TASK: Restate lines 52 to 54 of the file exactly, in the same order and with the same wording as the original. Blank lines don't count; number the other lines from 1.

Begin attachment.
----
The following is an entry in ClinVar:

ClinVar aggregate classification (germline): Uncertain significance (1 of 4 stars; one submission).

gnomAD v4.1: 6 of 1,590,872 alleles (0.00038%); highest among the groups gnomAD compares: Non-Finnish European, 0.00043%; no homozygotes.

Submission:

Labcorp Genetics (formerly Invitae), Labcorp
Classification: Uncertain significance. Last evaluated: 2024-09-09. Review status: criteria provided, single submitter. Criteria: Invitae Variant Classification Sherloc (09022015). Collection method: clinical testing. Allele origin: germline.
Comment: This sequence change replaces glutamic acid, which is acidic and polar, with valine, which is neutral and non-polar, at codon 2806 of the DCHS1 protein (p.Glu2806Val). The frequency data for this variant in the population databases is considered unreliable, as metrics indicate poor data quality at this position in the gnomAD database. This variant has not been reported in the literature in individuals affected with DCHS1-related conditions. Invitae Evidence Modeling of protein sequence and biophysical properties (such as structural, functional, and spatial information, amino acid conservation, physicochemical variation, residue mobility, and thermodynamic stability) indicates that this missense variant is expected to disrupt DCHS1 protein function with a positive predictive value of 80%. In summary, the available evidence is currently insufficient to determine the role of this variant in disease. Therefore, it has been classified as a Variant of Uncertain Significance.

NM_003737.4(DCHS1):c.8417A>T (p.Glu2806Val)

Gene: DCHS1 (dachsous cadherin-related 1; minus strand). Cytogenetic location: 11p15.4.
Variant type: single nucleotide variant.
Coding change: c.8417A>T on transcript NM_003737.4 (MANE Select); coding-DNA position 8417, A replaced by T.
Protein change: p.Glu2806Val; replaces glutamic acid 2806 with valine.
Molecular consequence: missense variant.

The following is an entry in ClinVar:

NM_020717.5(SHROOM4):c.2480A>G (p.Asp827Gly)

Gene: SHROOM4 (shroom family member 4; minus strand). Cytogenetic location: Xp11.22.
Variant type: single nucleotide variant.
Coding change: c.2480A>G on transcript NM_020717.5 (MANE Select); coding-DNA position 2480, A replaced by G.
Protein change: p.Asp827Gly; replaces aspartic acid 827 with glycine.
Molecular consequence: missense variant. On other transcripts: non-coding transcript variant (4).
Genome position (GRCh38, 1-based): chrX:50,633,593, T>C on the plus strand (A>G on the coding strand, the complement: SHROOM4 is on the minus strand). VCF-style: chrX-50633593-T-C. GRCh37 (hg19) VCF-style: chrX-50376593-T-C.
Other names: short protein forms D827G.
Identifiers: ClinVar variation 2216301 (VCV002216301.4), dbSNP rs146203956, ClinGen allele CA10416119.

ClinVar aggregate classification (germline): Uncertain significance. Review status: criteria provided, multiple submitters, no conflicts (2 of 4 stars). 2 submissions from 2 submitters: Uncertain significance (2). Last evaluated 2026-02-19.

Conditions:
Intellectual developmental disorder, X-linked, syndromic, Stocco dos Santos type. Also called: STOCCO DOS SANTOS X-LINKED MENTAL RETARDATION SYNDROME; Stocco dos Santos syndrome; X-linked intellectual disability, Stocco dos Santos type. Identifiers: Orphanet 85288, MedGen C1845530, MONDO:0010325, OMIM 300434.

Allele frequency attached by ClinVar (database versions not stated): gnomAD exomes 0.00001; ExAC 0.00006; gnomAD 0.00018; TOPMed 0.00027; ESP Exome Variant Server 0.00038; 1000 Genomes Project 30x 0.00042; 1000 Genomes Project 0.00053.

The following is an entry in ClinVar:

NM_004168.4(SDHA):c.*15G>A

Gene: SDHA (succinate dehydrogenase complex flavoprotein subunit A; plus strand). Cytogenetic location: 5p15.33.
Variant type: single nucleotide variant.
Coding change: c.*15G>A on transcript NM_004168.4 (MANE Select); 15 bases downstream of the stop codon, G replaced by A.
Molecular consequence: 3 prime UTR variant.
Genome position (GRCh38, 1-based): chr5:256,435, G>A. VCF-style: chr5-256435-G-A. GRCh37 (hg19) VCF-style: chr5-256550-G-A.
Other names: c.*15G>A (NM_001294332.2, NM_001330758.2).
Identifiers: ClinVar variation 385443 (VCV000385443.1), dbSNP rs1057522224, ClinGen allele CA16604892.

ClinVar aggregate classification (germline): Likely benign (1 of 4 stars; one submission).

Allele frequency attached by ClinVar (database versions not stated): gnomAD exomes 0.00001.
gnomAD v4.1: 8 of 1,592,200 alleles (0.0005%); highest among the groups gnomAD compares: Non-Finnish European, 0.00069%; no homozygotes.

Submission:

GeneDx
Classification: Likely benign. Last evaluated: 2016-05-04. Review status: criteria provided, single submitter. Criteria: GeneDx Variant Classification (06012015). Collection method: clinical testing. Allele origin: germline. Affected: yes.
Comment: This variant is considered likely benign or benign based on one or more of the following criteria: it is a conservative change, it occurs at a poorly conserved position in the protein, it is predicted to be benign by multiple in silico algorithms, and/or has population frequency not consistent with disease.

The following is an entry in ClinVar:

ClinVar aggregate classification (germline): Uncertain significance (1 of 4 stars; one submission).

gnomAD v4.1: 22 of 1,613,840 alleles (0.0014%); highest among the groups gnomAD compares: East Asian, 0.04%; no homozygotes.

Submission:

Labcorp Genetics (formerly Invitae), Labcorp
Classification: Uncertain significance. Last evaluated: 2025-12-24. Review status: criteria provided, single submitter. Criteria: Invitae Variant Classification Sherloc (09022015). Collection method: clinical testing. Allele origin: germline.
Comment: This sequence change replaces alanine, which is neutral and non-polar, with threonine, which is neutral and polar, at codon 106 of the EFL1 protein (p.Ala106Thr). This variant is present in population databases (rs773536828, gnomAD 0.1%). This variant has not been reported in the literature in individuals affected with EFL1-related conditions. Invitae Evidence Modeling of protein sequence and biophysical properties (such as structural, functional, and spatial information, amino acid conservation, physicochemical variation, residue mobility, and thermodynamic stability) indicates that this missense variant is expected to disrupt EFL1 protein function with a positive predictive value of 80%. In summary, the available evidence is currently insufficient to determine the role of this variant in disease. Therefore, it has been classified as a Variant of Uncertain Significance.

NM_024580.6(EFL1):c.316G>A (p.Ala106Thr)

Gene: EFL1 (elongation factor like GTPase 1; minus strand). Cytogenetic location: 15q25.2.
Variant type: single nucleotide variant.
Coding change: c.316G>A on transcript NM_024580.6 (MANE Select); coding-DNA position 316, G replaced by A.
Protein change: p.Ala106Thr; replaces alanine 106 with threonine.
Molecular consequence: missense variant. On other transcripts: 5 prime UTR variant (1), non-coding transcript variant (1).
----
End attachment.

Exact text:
Gene: EFL1 (elongation factor like GTPase 1; minus strand). Cytogenetic location: 15q25.2.
Variant type: single nucleotide variant.
Coding change: c.316G>A on transcript NM_024580.6 (MANE Select); coding-DNA position 316, G replaced by A.